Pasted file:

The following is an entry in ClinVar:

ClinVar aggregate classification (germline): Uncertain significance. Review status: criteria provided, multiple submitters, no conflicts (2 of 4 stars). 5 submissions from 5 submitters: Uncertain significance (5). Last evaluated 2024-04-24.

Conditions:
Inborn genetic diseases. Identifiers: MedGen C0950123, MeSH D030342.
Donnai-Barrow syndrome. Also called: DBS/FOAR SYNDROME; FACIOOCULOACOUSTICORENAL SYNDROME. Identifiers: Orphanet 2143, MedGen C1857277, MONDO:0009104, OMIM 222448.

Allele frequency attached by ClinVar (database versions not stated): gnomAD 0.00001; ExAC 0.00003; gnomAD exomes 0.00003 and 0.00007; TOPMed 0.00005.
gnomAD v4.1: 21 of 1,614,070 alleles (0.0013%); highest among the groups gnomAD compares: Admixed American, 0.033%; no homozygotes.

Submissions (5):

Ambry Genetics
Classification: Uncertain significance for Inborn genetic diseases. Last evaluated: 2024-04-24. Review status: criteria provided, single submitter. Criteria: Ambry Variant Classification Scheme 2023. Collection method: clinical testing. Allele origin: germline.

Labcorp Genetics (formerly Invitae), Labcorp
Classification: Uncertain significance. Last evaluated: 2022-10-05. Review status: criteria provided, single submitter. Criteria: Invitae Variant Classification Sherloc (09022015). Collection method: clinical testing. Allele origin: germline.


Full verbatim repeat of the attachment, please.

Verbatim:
The following is an entry in ClinVar:

ClinVar aggregate classification (germline): Uncertain significance. Review status: criteria provided, multiple submitters, no conflicts (2 of 4 stars). 5 submissions from 5 submitters: Uncertain significance (5). Last evaluated 2024-04-24.

Conditions:
Inborn genetic diseases. Identifiers: MedGen C0950123, MeSH D030342.
Donnai-Barrow syndrome. Also called: DBS/FOAR SYNDROME; FACIOOCULOACOUSTICORENAL SYNDROME. Identifiers: Orphanet 2143, MedGen C1857277, MONDO:0009104, OMIM 222448.

Allele frequency attached by ClinVar (database versions not stated): gnomAD 0.00001; ExAC 0.00003; gnomAD exomes 0.00003 and 0.00007; TOPMed 0.00005.
gnomAD v4.1: 21 of 1,614,070 alleles (0.0013%); highest among the groups gnomAD compares: Admixed American, 0.033%; no homozygotes.

Submissions (5):

Ambry Genetics
Classification: Uncertain significance for Inborn genetic diseases. Last evaluated: 2024-04-24. Review status: criteria provided, single submitter. Criteria: Ambry Variant Classification Scheme 2023. Collection method: clinical testing. Allele origin: germline.

Labcorp Genetics (formerly Invitae), Labcorp
Classification: Uncertain significance. Last evaluated: 2022-10-05. Review status: criteria provided, single submitter. Criteria: Invitae Variant Classification Sherloc (09022015). Collection method: clinical testing. Allele origin: germline.